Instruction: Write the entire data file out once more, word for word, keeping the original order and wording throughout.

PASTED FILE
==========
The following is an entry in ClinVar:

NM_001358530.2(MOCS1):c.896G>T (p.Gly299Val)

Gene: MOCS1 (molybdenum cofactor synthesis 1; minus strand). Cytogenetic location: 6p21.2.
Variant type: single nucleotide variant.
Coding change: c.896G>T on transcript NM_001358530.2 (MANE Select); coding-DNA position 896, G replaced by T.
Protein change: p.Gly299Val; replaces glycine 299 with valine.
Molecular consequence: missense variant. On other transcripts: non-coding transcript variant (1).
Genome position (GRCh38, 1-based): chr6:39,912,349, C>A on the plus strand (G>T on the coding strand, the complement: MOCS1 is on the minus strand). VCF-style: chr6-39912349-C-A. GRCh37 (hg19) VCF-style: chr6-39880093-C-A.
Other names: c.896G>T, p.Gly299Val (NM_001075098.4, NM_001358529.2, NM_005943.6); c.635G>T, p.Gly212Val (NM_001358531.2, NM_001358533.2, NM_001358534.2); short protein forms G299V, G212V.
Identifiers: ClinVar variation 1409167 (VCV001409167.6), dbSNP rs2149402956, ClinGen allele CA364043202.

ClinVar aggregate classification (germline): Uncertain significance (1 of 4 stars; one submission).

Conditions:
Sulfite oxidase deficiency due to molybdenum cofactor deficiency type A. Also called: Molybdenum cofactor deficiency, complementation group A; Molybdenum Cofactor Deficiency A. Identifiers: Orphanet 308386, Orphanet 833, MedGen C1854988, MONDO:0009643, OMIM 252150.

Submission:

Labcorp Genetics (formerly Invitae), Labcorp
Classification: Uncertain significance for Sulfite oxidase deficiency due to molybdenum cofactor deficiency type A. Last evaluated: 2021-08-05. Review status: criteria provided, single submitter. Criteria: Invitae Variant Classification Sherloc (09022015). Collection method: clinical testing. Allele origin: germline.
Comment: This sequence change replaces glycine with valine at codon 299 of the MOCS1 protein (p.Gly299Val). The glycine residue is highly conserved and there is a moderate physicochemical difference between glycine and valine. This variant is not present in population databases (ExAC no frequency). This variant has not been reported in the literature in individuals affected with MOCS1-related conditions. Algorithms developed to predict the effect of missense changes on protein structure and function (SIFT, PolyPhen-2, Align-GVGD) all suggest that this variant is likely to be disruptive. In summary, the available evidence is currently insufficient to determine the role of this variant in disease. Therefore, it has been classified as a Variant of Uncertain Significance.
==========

The following is an entry in ClinVar:

NM_001358530.2(MOCS1):c.896G>T (p.Gly299Val)

Gene: MOCS1 (molybdenum cofactor synthesis 1; minus strand). Cytogenetic location: 6p21.2.
Variant type: single nucleotide variant.
Coding change: c.896G>T on transcript NM_001358530.2 (MANE Select); coding-DNA position 896, G replaced by T.
Protein change: p.Gly299Val; replaces glycine 299 with valine.
Molecular consequence: missense variant. On other transcripts: non-coding transcript variant (1).
Genome position (GRCh38, 1-based): chr6:39,912,349, C>A on the plus strand (G>T on the coding strand, the complement: MOCS1 is on the minus strand). VCF-style: chr6-39912349-C-A. GRCh37 (hg19) VCF-style: chr6-39880093-C-A.
Other names: c.896G>T, p.Gly299Val (NM_001075098.4, NM_001358529.2, NM_005943.6); c.635G>T, p.Gly212Val (NM_001358531.2, NM_001358533.2, NM_001358534.2); short protein forms G299V, G212V.
Identifiers: ClinVar variation 1409167 (VCV001409167.6), dbSNP rs2149402956, ClinGen allele CA364043202.

ClinVar aggregate classification (germline): Uncertain significance (1 of 4 stars; one submission).

Conditions:
Sulfite oxidase deficiency due to molybdenum cofactor deficiency type A. Also called: Molybdenum cofactor deficiency, complementation group A; Molybdenum Cofactor Deficiency A. Identifiers: Orphanet 308386, Orphanet 833, MedGen C1854988, MONDO:0009643, OMIM 252150.

Submission:

Labcorp Genetics (formerly Invitae), Labcorp
Classification: Uncertain significance for Sulfite oxidase deficiency due to molybdenum cofactor deficiency type A. Last evaluated: 2021-08-05. Review status: criteria provided, single submitter. Criteria: Invitae Variant Classification Sherloc (09022015). Collection method: clinical testing. Allele origin: germline.
Comment: This sequence change replaces glycine with valine at codon 299 of the MOCS1 protein (p.Gly299Val). The glycine residue is highly conserved and there is a moderate physicochemical difference between glycine and valine. This variant is not present in population databases (ExAC no frequency). This variant has not been reported in the literature in individuals affected with MOCS1-related conditions. Algorithms developed to predict the effect of missense changes on protein structure and function (SIFT, PolyPhen-2, Align-GVGD) all suggest that this variant is likely to be disruptive. In summary, the available evidence is currently insufficient to determine the role of this variant in disease. Therefore, it has been classified as a Variant of Uncertain Significance.